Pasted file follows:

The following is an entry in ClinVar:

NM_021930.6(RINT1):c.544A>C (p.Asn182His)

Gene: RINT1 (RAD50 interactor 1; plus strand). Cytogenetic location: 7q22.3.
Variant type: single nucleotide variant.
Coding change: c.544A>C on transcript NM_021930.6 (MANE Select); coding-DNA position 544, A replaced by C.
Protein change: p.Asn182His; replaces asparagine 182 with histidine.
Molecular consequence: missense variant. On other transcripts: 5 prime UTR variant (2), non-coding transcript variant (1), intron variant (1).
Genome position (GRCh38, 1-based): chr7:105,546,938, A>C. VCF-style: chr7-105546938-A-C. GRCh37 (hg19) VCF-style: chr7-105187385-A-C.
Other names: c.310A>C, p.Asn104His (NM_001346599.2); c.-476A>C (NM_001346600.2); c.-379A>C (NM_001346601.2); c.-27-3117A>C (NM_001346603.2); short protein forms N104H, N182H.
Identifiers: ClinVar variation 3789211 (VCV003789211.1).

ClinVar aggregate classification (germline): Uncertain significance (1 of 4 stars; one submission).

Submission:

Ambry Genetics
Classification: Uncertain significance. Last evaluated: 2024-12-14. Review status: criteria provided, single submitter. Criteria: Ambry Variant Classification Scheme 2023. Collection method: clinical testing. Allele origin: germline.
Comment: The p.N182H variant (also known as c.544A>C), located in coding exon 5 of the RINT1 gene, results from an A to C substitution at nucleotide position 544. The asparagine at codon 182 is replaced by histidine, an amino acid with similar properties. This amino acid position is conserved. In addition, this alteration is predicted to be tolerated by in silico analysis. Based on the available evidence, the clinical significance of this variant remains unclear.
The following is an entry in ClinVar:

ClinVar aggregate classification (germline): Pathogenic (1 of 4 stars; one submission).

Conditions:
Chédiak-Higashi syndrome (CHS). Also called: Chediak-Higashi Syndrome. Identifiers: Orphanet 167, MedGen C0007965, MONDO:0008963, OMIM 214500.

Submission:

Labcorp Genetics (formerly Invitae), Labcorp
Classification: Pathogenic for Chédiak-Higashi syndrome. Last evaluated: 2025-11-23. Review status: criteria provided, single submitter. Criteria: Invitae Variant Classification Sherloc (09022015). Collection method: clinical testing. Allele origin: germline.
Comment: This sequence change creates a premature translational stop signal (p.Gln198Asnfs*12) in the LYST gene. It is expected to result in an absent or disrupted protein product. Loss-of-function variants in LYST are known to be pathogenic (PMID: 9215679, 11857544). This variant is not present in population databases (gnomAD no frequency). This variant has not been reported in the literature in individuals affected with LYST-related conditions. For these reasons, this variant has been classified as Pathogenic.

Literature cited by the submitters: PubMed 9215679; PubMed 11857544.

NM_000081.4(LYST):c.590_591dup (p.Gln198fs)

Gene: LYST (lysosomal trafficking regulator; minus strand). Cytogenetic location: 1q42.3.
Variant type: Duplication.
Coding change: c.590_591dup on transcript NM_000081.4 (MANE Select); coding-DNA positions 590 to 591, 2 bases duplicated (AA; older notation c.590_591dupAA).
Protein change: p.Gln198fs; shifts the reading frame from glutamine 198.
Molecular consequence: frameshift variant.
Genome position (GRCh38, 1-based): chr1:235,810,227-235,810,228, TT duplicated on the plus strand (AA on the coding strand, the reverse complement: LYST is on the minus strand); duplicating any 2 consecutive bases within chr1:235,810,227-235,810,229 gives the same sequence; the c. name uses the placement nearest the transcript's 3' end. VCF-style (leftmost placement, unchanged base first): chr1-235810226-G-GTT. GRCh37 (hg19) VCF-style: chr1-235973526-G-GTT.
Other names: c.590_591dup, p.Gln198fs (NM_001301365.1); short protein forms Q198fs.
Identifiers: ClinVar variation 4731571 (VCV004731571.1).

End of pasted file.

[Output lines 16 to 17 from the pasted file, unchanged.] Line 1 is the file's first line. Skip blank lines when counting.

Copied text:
The following is an entry in ClinVar:

ClinVar aggregate classification (germline): Pathogenic (1 of 4 stars; one submission).